University of Pittsburgh Names New Dean for Swanson School of Engineering
James R. Martin II, the Bob Benmosche Professor and Chair of the Glenn Department of Civil Engineering at Clemson University, has been named dean of the University of Pittsburgh’s Swanson School of Engineering, Pitt Provost and Senior Vice Chancellor Patricia E. Beeson announced today. He will begin his deanship on August 15.
As department chair, Martin led the development of new curricula, establishment of new degree programs and forged new transdisciplinary research collaborations, having secured two institutional National Science Foundation (NSF) grants to implement innovations in engineering programs at Clemson and 60 other engineering schools across the nation. He also developed global partnerships, including a new dual PhD civil engineering degree program with top-ranked Tongji University in China. This program is similar to Pitt’s engineering partnership with Sichuan University.
At Clemson, Martin also served as the founding director of Clemson’s Risk Engineering and Systems Analytics (RESA) Center, which serves as a transdisciplinary “collision space” for the interaction of cutting-edge research, academic programs and corporate partnerships. Under his leadership, RESA was founded with support from a long-term corporate partnership with the world’s largest insurance firm.
Prior to Clemson, Martin spent more than 20 years at Virginia Tech on the civil engineering faculty and served five years as director of the Disaster Risk Management Institute. His professional career focused on earthquake engineering and risk assessment of natural hazards. He taught undergraduate and graduate courses in geotechnical and earthquake engineering, foundation engineering and disaster risk management, among others.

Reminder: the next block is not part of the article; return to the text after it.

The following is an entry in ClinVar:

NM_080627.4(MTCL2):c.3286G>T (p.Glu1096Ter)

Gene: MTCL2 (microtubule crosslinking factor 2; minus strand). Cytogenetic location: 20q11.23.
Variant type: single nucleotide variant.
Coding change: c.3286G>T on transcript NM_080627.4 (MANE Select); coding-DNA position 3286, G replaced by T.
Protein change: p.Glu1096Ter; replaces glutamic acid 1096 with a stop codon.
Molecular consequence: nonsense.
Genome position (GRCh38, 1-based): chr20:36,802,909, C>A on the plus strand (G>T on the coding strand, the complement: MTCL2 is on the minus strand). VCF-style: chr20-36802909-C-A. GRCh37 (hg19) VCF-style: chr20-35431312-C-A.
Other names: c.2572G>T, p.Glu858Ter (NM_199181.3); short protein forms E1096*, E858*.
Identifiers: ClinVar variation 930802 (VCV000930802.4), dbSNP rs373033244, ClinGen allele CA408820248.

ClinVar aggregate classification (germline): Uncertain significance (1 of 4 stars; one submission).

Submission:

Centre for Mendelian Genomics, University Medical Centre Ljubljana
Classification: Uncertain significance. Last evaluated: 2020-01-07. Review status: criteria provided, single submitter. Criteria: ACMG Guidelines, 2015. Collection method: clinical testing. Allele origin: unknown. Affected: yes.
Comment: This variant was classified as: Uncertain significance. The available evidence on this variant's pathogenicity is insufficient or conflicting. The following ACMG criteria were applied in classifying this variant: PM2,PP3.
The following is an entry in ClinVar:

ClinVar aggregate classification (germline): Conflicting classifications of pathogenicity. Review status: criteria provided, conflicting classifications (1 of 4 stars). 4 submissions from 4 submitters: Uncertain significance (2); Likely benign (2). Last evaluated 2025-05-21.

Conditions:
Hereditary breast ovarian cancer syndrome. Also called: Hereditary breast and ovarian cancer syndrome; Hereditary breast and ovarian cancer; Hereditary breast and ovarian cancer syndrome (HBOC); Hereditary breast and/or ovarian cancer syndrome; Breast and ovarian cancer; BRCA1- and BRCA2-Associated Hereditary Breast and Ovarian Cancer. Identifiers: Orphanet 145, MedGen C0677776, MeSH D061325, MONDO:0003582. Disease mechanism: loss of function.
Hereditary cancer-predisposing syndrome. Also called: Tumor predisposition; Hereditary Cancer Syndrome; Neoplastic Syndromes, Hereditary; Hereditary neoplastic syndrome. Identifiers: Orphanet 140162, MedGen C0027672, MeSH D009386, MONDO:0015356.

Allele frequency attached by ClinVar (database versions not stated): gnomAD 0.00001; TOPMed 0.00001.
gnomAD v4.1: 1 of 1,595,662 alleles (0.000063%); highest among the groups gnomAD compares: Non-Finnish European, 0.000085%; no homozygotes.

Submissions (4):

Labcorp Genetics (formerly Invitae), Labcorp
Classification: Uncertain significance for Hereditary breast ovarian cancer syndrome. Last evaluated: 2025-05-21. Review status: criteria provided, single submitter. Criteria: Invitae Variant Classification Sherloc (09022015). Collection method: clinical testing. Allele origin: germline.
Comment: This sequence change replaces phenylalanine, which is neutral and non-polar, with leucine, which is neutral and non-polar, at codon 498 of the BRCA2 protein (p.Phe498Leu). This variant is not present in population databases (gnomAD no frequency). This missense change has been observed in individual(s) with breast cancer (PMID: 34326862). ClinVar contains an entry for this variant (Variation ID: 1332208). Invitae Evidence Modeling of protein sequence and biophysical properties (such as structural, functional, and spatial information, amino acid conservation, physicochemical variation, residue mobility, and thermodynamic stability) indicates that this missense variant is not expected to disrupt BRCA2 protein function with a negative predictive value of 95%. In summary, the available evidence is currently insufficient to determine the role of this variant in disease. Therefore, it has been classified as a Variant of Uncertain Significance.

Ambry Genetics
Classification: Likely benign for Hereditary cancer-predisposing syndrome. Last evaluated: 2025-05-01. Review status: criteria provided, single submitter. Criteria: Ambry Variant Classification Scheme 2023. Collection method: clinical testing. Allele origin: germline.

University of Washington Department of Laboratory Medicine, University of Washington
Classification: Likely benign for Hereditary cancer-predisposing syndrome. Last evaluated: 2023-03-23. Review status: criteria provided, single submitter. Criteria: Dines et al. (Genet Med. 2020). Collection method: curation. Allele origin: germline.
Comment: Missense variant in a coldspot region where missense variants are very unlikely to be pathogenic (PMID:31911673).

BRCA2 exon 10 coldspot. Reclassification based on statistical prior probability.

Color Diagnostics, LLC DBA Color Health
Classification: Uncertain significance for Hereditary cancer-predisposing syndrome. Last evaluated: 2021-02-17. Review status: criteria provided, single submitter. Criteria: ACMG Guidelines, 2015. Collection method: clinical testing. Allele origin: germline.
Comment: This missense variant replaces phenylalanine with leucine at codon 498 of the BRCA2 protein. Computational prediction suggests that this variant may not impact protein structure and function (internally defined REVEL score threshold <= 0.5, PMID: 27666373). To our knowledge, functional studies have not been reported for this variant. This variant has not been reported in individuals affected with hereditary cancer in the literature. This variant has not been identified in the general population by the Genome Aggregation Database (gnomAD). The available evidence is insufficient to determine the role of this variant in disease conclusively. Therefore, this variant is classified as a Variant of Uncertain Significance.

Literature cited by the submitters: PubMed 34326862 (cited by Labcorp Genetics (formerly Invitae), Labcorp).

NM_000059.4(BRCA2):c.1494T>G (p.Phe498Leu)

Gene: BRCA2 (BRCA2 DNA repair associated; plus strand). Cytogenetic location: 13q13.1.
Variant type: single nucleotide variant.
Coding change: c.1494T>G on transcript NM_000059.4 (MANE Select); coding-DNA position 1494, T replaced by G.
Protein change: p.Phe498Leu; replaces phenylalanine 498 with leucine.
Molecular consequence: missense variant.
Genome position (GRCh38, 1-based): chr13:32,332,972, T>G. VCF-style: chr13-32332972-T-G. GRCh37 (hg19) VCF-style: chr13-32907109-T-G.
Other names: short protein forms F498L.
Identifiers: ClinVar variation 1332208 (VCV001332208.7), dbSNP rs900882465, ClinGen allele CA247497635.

Internationally recognized for his research on earthquakes, his work has contributed to improved earthquake building code standards in the central and eastern United States. He is regularly called upon to serve on field teams after earthquakes strike and was the team leader for the NSF-sponsored study of the 2011 earthquake in Virginia and Washington, D.C. He led similar studies in Turkey and Japan. Martin has served as an international earthquake engineering consultant on more than 100 major infrastructure projects for global corporations, engineering firms and government agencies.
He earned a Bachelor of Science in civil engineering from The Citadel, and both a Master of Science degree and a doctorate in civil engineering from Virginia Tech. Martin has received numerous national, state and university awards for research, teaching and professional service, including the American Society of Civil Engineer’s Norman Medal, the highest honor for published work in his field. He was inducted into the Civil Engineering Department’s Academy of Distinguished Alumni at Virginia Tech in 2015.
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